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Collinsville Teen Serves in Leadership Role for Student-Led Summer Conference

March 28, 2014

News Release Contact:

Jennifer Guild - (804) 325-8468
Email: pubrel@abc.virginia.gov

Collinsville Teen Serves in Leadership Role for Student-Led Summer Conference

  • Collinsville resident is 2014 YADAPP intern, top youth leadership role
  • YADAPP teen leadership conference empowers high school students to keep communities alcohol and drug free

Amazing. That is how Kayleigh Moss, 18, describes the Virginia Department of Alcoholic Beverage Control’s (ABC) Youth Alcohol and Drug Abuse Prevention Project (YADAPP) teen leadership conference. This is the fifth year the Collinsville native and Emory University student has participated in the YADAPP conference, but the first time as an intern, the top leadership role.

YADAPP is a youth-led program that empowers teens to become involved in keeping their communities alcohol and drug free. Hundreds of motivated high school students gather annually at this event, which features engaging workshops and presentations. In addition, participants discuss issues teens face in school and create customized Strategies to Act Now (STAN) Plans to deter high-risk behaviors. The students then implement these plans during the 2014-15 school year.

High school students who attend YADAPP have the opportunity to network with young leaders who have participated in previous conferences, like Moss. She is one of only five college students who make up the group of interns who started as YADAPP attendees and worked their way up to become conference leaders. Interns are selected the year prior to the conference and start planning nine months before the event. This year’s conference takes place July 14-18 at Longwood University in Farmville.

“YADAPP interns are involved in every aspect of the event,” said Virginia ABC Education and Prevention Manager Katie Weaks. “From planning the conference agenda to helping train youth leaders and from preparing materials to coordinating activities, interns are vital to making YADAPP happen each year. The interns gain marketing, logistics management, budgeting and public speaking experience while honing their leadership skills. They empower, motivate and inspire high school students to spread a message of prevention at their school and in their community.”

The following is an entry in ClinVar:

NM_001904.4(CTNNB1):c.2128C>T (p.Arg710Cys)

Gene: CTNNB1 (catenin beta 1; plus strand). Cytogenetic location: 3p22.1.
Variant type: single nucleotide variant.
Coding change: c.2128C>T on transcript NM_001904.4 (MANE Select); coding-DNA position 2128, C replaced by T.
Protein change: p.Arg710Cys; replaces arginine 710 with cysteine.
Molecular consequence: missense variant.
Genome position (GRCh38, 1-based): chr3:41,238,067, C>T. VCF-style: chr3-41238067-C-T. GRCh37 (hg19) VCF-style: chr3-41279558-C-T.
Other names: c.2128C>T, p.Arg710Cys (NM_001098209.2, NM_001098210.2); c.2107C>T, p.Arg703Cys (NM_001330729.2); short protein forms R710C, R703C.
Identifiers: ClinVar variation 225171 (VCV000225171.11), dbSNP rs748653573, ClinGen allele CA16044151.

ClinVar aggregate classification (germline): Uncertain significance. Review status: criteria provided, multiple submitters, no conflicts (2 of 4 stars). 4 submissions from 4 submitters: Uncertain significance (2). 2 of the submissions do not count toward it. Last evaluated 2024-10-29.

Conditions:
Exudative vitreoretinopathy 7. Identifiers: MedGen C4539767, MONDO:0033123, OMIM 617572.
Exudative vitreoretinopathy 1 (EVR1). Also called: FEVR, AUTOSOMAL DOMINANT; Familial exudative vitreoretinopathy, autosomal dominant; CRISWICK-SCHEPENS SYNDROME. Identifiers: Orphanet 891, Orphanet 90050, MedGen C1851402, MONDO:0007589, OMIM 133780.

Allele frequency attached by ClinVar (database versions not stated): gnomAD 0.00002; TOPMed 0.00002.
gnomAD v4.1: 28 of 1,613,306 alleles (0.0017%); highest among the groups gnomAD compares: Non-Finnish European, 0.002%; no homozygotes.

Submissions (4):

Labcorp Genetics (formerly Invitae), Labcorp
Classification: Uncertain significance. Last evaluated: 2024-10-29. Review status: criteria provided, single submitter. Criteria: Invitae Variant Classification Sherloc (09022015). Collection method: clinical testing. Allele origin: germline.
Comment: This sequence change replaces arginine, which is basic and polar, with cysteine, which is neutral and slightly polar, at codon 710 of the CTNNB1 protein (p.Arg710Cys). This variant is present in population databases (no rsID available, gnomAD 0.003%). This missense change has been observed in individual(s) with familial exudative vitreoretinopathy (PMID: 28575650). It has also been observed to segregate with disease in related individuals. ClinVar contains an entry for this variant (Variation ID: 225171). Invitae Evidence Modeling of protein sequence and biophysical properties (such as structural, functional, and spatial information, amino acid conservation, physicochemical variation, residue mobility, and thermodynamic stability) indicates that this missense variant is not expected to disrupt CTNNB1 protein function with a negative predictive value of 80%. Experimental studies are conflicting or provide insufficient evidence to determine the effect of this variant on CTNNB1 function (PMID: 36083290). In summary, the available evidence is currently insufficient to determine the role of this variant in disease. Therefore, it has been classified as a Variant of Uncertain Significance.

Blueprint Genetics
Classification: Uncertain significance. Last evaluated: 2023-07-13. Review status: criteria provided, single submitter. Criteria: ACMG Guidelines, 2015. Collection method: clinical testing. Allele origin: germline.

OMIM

“YADAPP has made me a better person in every aspect,” Moss says. “It has inspired me to strive to motivate others and given me the skills to be the driven, positive and compassionate person that I am. If I were trying to encourage a high schooler to come to YADAPP for the first time, I’d tell them that it is amazing. And incredible! You will form great friendships, leadership skills and memories.”

YADAPP teams are made up of four high school students and one adult sponsor. Students may be rising ninth through twelfth graders. The adult sponsor may be affiliated with a high school (guidance counselor, teacher, resource officer), involved with a community group (parks and recreation, teen council) or belong to a faith-based organization (youth group leader).

Early enrollment costs $300 per team until April 30. The price then increases to $400 per team until the June 20 enrollment deadline. The fee includes room and board at Longwood University and all workshops that are part of the five-day conference. Online enrollment is available at www.yadapp.com.

Since its inception 30 years ago, more than 10,000 students from 440 Virginia high schools and community organizations have participated in a YADAPP event.

“The high school students appreciate hearing from former YADAPP participants who have gone onto college and are still committed to not drinking until they are 21 and who understand what drinking responsibly means when they are of age,” Weaks said. “I have known this group of interns for five years. I look forward to seeing how the knowledge they have gained from college classes and experiences will play into the education they impart and impact they have on the younger teens who attend.”


The Virginia Department of Alcoholic Beverage Control (ABC) is a major source of revenue for the commonwealth, contributing more than $1.7 billion to the general fund in the last five years. The agency currently operates 346 state stores. Its Bureau of Law Enforcement oversees more than 16,000 ABC licensed establishments while the Hearings and Appeals Division considers more than 700 cases each year. The agency also provides alcohol education and prevention programs for people of all ages. Now in its 80th year, ABC remains committed to progress and innovation in carrying out its control, service and revenue mission.

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  • Collinsville Teen Serves in Leadership Role for Student-Led Summer Conference